After being the quintessential darling of the nation’s economy, the San Francisco Bay Area has been battered by the information technology (IT) downturn; nearly one in ten jobs in the Bay Area has disappeared since the peak of late 2000, and half of those were in the IT sector. This Economic Letter explores the sources of the boom and bust in the Bay Area and puts the region’s recent contraction in the context of the U.S. and other regional IT centers.
After being the quintessential darling of the nation’s economy, the San Francisco Bay Area has been battered by the information technology (IT) downturn; nearly one in ten jobs in the Bay Area has disappeared since the peak of late 2000, and half of those were in the IT sector. This Economic Letter explores the sources of the boom and bust in the Bay Area and puts the region’s recent contraction in the context of the U.S. and other regional IT centers. This Letter also compares the current episode of weakness in the Bay Area to the long and deep recession in the Los Angeles area in the early 1990s.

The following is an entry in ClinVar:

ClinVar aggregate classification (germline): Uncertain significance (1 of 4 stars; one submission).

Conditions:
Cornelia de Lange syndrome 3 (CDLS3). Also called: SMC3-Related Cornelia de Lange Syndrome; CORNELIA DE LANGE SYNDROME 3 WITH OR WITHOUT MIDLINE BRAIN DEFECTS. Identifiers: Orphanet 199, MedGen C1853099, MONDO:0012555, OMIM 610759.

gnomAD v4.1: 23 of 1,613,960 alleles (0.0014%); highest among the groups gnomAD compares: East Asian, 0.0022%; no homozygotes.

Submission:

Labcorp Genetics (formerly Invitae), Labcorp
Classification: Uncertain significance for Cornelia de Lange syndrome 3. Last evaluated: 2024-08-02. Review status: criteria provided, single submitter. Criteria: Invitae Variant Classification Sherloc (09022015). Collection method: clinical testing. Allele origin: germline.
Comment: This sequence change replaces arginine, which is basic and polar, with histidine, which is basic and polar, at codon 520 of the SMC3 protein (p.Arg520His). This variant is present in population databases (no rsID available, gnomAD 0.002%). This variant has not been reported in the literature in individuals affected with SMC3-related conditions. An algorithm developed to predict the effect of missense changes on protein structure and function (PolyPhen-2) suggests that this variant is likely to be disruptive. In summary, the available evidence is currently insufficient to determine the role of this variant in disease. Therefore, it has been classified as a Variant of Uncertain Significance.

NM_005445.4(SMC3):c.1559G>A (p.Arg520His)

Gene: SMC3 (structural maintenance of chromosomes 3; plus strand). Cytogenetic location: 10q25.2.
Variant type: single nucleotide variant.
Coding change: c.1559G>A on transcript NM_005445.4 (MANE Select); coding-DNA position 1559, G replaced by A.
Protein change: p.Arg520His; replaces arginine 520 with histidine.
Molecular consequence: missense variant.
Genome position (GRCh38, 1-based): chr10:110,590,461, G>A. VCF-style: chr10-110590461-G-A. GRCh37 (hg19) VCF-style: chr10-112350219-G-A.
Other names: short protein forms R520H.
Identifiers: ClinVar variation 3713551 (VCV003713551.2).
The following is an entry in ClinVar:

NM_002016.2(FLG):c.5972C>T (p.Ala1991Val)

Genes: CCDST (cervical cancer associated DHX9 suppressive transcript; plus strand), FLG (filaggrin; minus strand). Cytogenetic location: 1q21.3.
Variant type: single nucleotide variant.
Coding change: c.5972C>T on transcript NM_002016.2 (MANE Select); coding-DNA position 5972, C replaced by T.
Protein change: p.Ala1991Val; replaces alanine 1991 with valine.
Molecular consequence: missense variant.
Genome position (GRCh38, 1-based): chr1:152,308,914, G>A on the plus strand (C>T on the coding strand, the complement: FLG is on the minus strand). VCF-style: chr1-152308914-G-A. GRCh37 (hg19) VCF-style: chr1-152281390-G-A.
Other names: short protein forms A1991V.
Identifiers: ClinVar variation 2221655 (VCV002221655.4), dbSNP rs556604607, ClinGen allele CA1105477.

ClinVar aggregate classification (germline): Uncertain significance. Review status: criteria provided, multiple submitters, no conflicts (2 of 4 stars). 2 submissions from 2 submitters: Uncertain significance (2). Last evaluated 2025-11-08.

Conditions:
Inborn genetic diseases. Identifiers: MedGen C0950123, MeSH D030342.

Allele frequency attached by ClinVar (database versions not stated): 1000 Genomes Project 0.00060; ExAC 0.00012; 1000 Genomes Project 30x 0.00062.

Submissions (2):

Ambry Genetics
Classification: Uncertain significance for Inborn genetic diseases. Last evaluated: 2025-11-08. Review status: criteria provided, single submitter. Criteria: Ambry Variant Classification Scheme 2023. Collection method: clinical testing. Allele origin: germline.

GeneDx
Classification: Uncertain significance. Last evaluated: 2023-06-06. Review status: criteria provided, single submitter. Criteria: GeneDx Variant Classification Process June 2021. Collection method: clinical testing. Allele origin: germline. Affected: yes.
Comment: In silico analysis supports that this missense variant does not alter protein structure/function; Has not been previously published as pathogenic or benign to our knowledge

The findings highlight the good and the bad of being one of the nation’s premiere IT centers. The region’s focus on innovation and technology made it a primary beneficiary of the national IT investment run-up during the latter half of the 1990s. Unfortunately, it also made the Bay Area vulnerable to the brunt of the IT downturn, resulting in some of the most pronounced job losses in the nation and all but eliminating the sizeable employment growth advantage the region accumulated during the expansion. This seismic shift in Bay Area fortunes is akin to the downturn in the Los Angeles area following the collapse of the defense industry in the early 1990s, but with an important difference: while the LA economy saw a more permanent realignment of industries, the Bay Area remains a leading IT center.